Turkey conducted military tests using a Russian air defense system and an American-made fighter jet on Monday, in a move US officials described as "concerning."
Turkish F-16 jets flew over the capital of Ankara as part of a test of the S-400 missile defense system, which the Turkish President Recep Tayyip Erdoğan purchased from Russia for $2.5 billion.Turkey conducted military tests using a Russian air defense system and an American-made fighter jet on Monday, in a move US officials described as "concerning."
Turkish F-16 jets flew over the capital of Ankara as part of a test of the S-400 missile defense system, which the Turkish President Recep Tayyip Erdoğan purchased from Russia for $2.5 billion.
The purchase scuttled plans for Turkey to acquire the latest-generation F-35 Lightning II jet from the US, due to concerns that the Russian anti-aircraft system could exploit the US's most advanced stealth technology. The purchase effectively nixed plans for Turkey to buy the US's Patriot missile system.
One US diplomat said there was a chance that Russia had the ability to access Turkey's S-400 remotely, and use a potential backdoor to observe on NATO allies, according to Defense News.
US lawmakers threatened to mount a campaign to levy sanctions against Turkey after it received delivery of a second battery in August. The 2017 Countering America's Adversaries Through Sanctions Act allows Trump to sanction Turkey for conducting business with Russia.
It remains unclear if Trump will impose sanctions against Turkey, NATO's second-largest military after the US. In 2017, Trump described the sanctions act as "seriously flawed" and said he signed it into law "for the sake of national unity."
"Erdoğan is thumbing his nose at Trump, the US [and] NATO, and crossing another red line on S-400s," Democratic Sen. Chris Van Hollen of Maryland said on Twitter.
Secretary of State Mike Pompeo on Tuesday told reporters that the tests were "concerning," but added he remained optimistic on resolving the impasse.
"We are hopeful. We are still talking to the Turks, still trying to figure out our way through this thing," Pompeo said.
Despite objections on the S-400, President Donald Trump, who met with Erdoğan on November 13, described his broader conversations with the Turkish president as "wonderful."
This isn't Hezbollah and the news is constantly lying in the west about this, it's surreal to go back and forth and view the west doing what they accuse Putin/Russia/China of.
The flag that guy holds is Amal
Amal is oldest and largest Shia paramilitary, they were mainly supported by Syria prior to Hezbollah's creation.
In 1985 Hezbollah was created by IRGC members and defeated Amal/Syrian allies along with defeating the Southern Lebanese Army which was backed by Israel and was made up of Maronite/Phalangist Christians (Mia Khalifa's family belongs to this group).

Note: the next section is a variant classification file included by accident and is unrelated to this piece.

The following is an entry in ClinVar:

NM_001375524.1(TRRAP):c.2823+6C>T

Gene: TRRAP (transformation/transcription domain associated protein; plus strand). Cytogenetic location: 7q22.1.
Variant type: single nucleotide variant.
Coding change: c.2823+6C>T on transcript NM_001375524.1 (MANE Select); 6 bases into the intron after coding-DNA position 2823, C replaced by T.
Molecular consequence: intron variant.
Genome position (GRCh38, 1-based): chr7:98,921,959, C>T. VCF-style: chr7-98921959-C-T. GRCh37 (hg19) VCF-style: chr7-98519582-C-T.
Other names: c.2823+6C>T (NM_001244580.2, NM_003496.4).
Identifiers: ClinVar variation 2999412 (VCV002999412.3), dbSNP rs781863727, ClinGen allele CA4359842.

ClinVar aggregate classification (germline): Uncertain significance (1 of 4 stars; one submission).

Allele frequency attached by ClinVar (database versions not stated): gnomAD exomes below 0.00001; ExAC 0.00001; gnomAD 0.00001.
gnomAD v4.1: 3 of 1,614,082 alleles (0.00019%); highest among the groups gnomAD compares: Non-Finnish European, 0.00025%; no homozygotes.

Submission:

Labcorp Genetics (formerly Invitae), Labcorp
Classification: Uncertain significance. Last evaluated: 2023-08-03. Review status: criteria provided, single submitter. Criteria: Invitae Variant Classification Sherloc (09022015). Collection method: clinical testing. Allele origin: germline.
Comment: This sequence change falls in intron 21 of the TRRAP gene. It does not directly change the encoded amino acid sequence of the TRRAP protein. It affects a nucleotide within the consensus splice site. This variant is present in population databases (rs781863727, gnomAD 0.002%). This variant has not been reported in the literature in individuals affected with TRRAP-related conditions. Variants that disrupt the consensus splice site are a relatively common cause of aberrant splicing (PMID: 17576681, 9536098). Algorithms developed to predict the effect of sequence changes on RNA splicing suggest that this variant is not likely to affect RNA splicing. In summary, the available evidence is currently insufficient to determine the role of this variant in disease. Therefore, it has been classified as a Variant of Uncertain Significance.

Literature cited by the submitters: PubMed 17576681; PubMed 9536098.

Both are allied and support the Progressive Socialist Party
India is for sure not going to last as a nation, it's going to be split into pieces.
Assad: Iran to re-build new cities in Syria
November 27, 2019
The Syrian regime and Iran yesterday agreed and signed a memorandum of understanding (MoU) to build new cities and suburbs in Syria.
The MoU was signed during a meeting by the Syrian-Iranian Joint Committee in the field of Public Works and Housing began at the Iranian Ministry of Roads and Urban Development in Tehran. The meeting was attended by the Syrian public works and housing minister, Suhail Abdullatif, and Iran’s roads and urban development minister, Mohammad Eslami.
The move was reported to have aimed at “promoting bilateral cooperation and achieving a qualitative leap in the field of construction and building suburbs and cities as required by the reconstruction phase in Syria.”
“There are many areas and opportunities for bilateral cooperation,” Abdullatif said, adding that the “obstacles to the progress of cooperation must be removed by implementing executive plans for housing and public services projects in Syria.”
The announcement has raised concerns among Syrian activists of what they described as “potential demographic changes” in the war-torn country.
old but neat to watch Turks storm PKK
U.S. military acknowledges allegations of civilian deaths in Afghanistan airstrike
November 30, 2019
KABUL — The U.S. military command in Afghanistan said it is aware of allegations of civilian casualties after an airstrike targeted Taliban fighters in eastern Afghanistan. The strike was conducted Thursday in Khost province’s Terezayi district along the border with Pakistan, according to the U.S. military statement.
“We are aware of the allegations of civilian casualties and working with local authorities to determine the veracity of these claims,” the statement said, adding that the strike targeted three Taliban fighters.